CFL close to allowing challenges of missed FG

CFL head coaches are closer to being able to challenge missed field goals and converts.
March 22, 2013, 6:30 PM

TORONTO — CFL head coaches are closer to being able to challenge missed field goals and converts.

On Friday, the league’s rules committee approved a proposal allowing coaches to request video review of a missed field goal or extra point. The recommendation will be presented to the CFL’s board of governors for approval later this spring.

“It’s vitally important to ensure we get potential scoring plays right,” said Tom Higgins, the CFL’s director of officiating. “Video review has proven to be a tremendous asset, especially in an age of high definition cameras in multiple locations.”

Last year, the CFL’s board of governors unanimously approved the rules committee’s recommendation that all scoring plays be subject to replay review. That included all touchdowns, field goals, converts, singles and safeties.

The committee also recommended coaches be given more flexibility in how they use timeouts. It approved a proposal allowing coaches to use both of their timeouts at any point during regulation time so long as they don’t use more than one after the three-minute warning.

Previously, coaches were restricted to using one in each half.

The committee consists of CFL head coaches, GMs, presidents, league officials as well as a representative from the CFL Players’ Association.

There was no recommendation of the proposal to eliminate low, open-field blocks. The committee requested more data on injuries and additional study on the potential affect on the run game.

That proposal would’ve eliminated open-field blocks below the waist on running and screen plays after previous rule changes had effectively eliminated them for other types of plays. The initiative was a bid to further improve player safety.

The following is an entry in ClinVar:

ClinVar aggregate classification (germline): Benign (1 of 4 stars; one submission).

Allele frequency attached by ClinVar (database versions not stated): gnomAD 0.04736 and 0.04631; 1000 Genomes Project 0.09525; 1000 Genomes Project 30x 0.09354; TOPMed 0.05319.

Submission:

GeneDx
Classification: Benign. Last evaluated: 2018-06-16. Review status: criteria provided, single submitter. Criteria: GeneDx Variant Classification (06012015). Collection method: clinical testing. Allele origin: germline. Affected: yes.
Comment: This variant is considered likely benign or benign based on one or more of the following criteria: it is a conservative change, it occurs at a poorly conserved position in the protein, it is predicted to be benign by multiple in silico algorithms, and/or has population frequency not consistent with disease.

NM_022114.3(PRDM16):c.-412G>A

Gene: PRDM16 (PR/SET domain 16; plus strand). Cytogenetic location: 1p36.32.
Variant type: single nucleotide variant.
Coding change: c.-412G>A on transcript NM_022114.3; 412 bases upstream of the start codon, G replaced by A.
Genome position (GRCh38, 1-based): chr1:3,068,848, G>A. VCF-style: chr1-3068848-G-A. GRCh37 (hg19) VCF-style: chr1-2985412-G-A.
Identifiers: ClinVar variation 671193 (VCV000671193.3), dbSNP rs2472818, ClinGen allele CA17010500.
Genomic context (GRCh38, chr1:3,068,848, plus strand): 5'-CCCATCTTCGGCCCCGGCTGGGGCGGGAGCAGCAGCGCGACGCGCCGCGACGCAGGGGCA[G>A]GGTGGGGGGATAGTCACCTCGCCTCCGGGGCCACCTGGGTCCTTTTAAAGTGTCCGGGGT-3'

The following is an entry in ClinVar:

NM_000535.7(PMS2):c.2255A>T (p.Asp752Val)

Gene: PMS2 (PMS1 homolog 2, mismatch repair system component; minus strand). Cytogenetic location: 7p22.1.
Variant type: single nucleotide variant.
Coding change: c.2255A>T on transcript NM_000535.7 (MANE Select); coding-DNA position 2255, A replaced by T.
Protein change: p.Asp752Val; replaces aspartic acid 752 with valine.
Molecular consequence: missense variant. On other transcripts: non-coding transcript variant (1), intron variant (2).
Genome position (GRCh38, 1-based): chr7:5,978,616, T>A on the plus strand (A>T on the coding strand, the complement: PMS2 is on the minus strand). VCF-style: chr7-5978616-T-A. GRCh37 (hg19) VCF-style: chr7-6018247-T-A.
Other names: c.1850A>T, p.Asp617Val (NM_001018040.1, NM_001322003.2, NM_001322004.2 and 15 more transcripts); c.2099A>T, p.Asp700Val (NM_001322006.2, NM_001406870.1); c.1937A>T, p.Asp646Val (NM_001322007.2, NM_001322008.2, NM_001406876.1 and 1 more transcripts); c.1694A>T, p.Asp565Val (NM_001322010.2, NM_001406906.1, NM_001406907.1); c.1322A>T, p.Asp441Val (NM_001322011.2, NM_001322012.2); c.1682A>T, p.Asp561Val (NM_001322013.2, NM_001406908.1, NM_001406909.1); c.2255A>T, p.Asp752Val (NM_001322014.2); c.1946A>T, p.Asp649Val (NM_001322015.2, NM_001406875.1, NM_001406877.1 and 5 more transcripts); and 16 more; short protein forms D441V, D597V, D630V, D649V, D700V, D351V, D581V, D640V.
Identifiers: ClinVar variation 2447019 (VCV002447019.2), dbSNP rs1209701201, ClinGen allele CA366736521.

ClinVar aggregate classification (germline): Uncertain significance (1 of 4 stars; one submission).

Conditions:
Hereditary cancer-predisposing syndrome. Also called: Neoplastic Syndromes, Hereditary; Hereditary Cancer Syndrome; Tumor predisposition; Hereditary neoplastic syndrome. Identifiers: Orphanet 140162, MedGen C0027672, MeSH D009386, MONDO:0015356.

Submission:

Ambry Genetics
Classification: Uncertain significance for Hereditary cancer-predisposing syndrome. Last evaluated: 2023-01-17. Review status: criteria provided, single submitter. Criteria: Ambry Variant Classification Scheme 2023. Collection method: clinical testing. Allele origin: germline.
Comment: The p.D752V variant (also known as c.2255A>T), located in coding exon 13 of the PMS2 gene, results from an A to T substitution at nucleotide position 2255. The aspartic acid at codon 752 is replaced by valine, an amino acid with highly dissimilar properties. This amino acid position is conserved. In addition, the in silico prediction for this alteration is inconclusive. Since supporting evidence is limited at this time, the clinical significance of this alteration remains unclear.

The committee has instructed CFL officials to broaden their interpretation of what constitutes an illegal low block to better protect players. It also required blocks be clearly delivered in front of a defender.

The committee rejected a proposal to change the penalty for pass interference from possession at the point of the foul to a specific-yardage punishment and automatic first down.

It also turned down a recommendation to allow a player losing his helmet while trying to catch a pass or recover a loose ball to continue trying to gain possession without penalty. The play would’ve be blown dead as soon as the helmetless player got the ball.

Last year, the board of governors adopted the recommendation that a play be blown dead immediately when a ballcarrier’s helmet comes off. The line of scrimmage for the next play becomes the point where the helmet came off.

League officials also ruled should a non ballcarrier’s helmet come off, that player is no longer able to participate in the play. If he does, he’s penalized 10 yards for illegal participation.

Any player hitting an opponent not participating in a play because of a lost helmet receives a 15-yard unnecessary roughness penalty.

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